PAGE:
Mystery surrounds the death of saviour of art treasures
When French President Jacques Chirac was organising his visit to Shanghai in October, he insisted on a meeting with Ma Chengyuan, the founder of the city's museum and a friend of the president, a connoisseur of Asian art.
But the meeting never happened because Ma, 77, died suddenly on September 25. Official newspapers reported the event but gave no cause of death. More than 100 people attended his funeral on October 9, and tributes poured in from home and overseas to a man who saved thousands of art treasures from destruction by the Red Guards and set up the mainland's most modern art museum.
'I called him that morning,' said Zhang Anqi, 72, a school classmate of Ma who worked with him at the museum for seven years until 1984, and then moved to Beijing, where she worked as a senior editor at the People's Publishing Company. 'He was very calm and lucid,' Ms Zhang said. 'He told me to look after myself.'
Friends said that Ma had carefully prepared his departure, having invited his daughter, who lives in Australia, to spend two weeks with him before she returned on September 22. Ma suffered from afflictions of old age - high blood pressure and a weak kidney - but followed to the letter the instructions of his doctor, taking every day the medicine he prescribed and eating a spartan diet of meat, vegetables and soup. He led a disciplined life, doing research at the museum or in his study at home, and was a man of a few words.
Ma was a strong personality and made enemies. His wife, Chen Zhiwu, declined to speak of her husband's last days.
Ms Zhang said that Ma was among the cream of her generation. 'We have lost a genius and a great teacher who loved cultural objects,' she said.
Ma's legacy is the Shanghai Museum, which sits on a prime site on the southern side of People's Square, opposite the city government building, on what was the city's racecourse before the 1949 revolution.
It has a collection of 120,000 precious works of art, including ceramics, painting and calligraphy, and bronzes more than 1,500 years old. It is built in the shape of an ancient Chinese bronze jug, 30 metres high and with a construction area of 39,000 square metres, capable of showing a fraction of its collection. It is one of the most famous tourist spots in Shanghai, attracting millions of domestic and foreign visitors every year.
Without Ma, there would be no museum. Born in Shanghai in 1927, he joined an underground cell of the Communist Party in 1946, and graduated with a history degree from Daxia University, which later became East China Normal University. He joined the Shanghai Museum in 1954 and became a specialist in ancient bronzes.
The communist takeover was a bonanza for the museum. Thousands of foreigners and rich Chinese fled the city, selling their collections for next to nothing. The new government nationalised the art business, making it the sole purchaser.
For a century, as a city of immigrants with no visa requirements, Shanghai had attracted thousands of people from all over China and the world, who brought with them their culture and works of art.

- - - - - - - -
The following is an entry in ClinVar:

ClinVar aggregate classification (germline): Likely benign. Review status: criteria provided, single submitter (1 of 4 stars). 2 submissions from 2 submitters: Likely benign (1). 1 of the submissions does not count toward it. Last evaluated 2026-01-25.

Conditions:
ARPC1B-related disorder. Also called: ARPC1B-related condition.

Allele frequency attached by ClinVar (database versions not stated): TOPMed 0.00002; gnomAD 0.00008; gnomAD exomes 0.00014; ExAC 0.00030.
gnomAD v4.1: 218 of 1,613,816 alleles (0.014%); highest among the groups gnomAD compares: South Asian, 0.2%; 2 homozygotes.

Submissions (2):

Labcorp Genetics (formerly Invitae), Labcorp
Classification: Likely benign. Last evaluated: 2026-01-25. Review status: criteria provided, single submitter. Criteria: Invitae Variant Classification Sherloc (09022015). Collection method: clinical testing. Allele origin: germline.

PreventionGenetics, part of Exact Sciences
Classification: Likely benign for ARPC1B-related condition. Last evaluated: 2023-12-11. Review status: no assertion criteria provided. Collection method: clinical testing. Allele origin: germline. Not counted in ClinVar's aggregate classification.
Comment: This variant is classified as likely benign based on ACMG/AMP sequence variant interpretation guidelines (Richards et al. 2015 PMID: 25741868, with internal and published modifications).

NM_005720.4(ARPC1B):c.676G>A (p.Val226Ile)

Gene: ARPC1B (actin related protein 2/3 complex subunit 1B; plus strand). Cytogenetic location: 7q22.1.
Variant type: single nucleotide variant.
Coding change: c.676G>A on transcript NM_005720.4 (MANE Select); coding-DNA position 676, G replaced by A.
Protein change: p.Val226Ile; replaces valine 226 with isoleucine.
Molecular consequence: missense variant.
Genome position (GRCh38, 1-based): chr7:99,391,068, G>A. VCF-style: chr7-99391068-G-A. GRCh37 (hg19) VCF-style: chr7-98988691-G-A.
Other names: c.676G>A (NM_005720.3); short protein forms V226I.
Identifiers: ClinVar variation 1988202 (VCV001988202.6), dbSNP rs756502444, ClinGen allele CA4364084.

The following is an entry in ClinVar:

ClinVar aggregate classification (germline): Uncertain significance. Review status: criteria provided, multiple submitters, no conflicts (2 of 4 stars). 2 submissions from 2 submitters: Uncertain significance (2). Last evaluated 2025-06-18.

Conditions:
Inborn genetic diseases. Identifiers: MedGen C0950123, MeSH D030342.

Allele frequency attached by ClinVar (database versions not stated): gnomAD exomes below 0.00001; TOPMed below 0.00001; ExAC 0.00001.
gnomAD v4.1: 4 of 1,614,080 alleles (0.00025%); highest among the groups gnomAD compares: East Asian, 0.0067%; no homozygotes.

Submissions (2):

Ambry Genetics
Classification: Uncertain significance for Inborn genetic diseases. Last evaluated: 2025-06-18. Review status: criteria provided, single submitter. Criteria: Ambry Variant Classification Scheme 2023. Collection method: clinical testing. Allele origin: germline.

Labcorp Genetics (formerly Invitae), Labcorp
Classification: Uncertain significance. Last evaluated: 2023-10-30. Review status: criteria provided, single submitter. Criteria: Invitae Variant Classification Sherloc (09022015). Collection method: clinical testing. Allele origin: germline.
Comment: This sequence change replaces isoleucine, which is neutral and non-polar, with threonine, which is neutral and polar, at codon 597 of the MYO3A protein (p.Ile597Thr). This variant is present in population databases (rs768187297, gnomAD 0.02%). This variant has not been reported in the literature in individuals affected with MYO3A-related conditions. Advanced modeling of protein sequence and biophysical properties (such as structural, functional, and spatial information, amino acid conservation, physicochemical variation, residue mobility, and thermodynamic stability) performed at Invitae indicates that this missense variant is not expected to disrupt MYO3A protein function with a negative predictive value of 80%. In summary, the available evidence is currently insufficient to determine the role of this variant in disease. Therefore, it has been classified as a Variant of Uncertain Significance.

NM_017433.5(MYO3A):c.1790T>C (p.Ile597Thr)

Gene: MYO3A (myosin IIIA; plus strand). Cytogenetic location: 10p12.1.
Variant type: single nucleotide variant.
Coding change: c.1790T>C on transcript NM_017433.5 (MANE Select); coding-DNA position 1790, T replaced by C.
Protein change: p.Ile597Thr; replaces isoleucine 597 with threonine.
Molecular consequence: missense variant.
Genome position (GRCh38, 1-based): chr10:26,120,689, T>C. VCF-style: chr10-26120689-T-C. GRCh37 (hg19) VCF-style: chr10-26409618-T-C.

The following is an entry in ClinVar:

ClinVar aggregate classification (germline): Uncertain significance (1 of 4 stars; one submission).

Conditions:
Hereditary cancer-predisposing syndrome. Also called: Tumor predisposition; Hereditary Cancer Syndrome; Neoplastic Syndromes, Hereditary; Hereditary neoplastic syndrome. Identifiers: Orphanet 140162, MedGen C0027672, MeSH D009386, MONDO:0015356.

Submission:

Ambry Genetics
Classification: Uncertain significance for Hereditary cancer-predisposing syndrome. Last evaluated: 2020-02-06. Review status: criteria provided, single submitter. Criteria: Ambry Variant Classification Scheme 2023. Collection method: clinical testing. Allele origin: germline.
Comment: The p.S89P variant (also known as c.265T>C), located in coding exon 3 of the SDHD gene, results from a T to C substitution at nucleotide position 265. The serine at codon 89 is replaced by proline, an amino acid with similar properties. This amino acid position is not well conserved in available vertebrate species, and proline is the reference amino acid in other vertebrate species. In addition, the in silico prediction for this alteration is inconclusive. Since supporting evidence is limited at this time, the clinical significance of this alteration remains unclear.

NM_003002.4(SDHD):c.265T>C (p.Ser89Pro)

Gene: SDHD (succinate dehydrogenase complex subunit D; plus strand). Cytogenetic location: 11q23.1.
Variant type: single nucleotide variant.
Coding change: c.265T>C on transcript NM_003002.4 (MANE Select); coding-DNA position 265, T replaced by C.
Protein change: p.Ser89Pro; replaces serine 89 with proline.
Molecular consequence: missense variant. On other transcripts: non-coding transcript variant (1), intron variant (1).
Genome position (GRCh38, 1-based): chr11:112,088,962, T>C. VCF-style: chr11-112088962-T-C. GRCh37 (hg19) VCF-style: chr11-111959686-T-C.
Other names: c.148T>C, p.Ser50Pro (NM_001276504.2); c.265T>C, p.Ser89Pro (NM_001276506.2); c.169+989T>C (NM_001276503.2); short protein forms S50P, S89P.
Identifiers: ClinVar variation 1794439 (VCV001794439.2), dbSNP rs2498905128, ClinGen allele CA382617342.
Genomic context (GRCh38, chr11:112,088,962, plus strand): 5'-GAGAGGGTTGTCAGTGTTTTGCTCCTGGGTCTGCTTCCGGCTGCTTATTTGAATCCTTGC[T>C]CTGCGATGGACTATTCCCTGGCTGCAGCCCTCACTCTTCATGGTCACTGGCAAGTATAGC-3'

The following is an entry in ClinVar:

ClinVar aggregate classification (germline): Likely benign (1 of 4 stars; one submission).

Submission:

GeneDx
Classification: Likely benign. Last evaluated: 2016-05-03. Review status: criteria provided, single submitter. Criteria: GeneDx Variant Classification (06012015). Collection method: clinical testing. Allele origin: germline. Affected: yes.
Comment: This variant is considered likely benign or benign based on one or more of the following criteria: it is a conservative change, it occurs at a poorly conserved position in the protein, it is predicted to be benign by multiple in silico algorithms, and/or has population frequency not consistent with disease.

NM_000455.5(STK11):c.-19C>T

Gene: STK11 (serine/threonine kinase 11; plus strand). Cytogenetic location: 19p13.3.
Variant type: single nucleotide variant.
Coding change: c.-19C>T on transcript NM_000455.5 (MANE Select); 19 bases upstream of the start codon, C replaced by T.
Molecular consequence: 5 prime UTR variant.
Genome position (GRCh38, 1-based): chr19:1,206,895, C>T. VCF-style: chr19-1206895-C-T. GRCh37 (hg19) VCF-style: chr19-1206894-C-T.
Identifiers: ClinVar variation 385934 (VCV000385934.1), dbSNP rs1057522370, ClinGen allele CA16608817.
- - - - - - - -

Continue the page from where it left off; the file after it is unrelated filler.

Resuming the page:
In 1952, the museum was housed in a building that used to belong to the city's Jockey Club. In 1959, it moved to modest premises in Central Plaza, a building formerly used by Du Yuesheng, one of the biggest mafia bosses of Shanghai in the pre-communist period.
Appointed director in 1985, Ma lobbied the city leaders for a larger museum but did not win approval until December 1991, when he was already 64. He won approval for the prime site on People's Square, which the government provided free, although many opposed building a museum there, but the government did not provide any money.
They started construction with the 100 million yuan they raised from selling Central Plaza. Ma travelled the world, raising US$10 million in donations from Hong Kong, the US and Britain, mainly from overseas Chinese. Their names are recorded on the museum's walls.
Given the communist government's poor record of protecting art since 1949, it was not an easy sell. But Ma drew on contacts he had built up over 40 years to persuade donors. The city government also gave tax breaks on the building's raw materials. After three years of construction, the museum opened on October 12, 1996, with 11 galleries and three temporary exhibition halls. With climate-controlled equipment, the latest lighting and display techniques, conservation laboratory and protection against earthquakes, it was the mainland's most modern exhibition facility. The success of the museum made Ma internationally famous. In 1998, Mr Chirac presented him with an award for his services to art and invited him to join him and then-president Jiang Zemin at a private dinner when the two visited France in 1999.
He retired that year and became an adviser. His friends say that he should have been made honorary director and became increasingly bitter because the new management did not consult him, even in making purchases that involved thousands of dollars and needed expert judgment. He was accused of misusing US$250,000 in a foundation given by a Chinese-American collector, but an investigation found that he had distributed the money correctly among his staff.
Ms Zhang said that Ma was an extremely honest man who kept no money for himself but donated it all to the museum. His enthusiasm for art, especially ancient bronzes, did not diminish. In October 2003 he and a colleague embarked on a five-city tour of museums in the US in a single week, to look at bronzes. He wrote more than 80 books and academic papers on the bronzes, including the authoritative encyclopedia in China, in 16 volumes.